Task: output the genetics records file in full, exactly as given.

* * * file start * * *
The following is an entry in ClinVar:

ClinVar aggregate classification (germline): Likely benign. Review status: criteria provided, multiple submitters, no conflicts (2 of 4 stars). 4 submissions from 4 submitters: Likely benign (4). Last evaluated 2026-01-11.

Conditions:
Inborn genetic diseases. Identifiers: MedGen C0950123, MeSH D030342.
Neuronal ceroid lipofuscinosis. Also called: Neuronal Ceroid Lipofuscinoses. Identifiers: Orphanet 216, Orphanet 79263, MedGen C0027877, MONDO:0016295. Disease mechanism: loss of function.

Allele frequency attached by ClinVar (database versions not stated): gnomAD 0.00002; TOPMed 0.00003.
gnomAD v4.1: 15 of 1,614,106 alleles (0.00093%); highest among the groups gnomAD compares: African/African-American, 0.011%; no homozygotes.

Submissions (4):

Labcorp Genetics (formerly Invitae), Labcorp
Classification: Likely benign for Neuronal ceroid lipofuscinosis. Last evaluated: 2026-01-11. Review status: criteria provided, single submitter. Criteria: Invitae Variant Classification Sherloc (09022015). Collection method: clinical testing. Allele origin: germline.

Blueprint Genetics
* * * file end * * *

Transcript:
The following is an entry in ClinVar:

ClinVar aggregate classification (germline): Likely benign. Review status: criteria provided, multiple submitters, no conflicts (2 of 4 stars). 4 submissions from 4 submitters: Likely benign (4). Last evaluated 2026-01-11.

Conditions:
Inborn genetic diseases. Identifiers: MedGen C0950123, MeSH D030342.
Neuronal ceroid lipofuscinosis. Also called: Neuronal Ceroid Lipofuscinoses. Identifiers: Orphanet 216, Orphanet 79263, MedGen C0027877, MONDO:0016295. Disease mechanism: loss of function.

Allele frequency attached by ClinVar (database versions not stated): gnomAD 0.00002; TOPMed 0.00003.
gnomAD v4.1: 15 of 1,614,106 alleles (0.00093%); highest among the groups gnomAD compares: African/African-American, 0.011%; no homozygotes.

Submissions (4):

Labcorp Genetics (formerly Invitae), Labcorp
Classification: Likely benign for Neuronal ceroid lipofuscinosis. Last evaluated: 2026-01-11. Review status: criteria provided, single submitter. Criteria: Invitae Variant Classification Sherloc (09022015). Collection method: clinical testing. Allele origin: germline.

Blueprint Genetics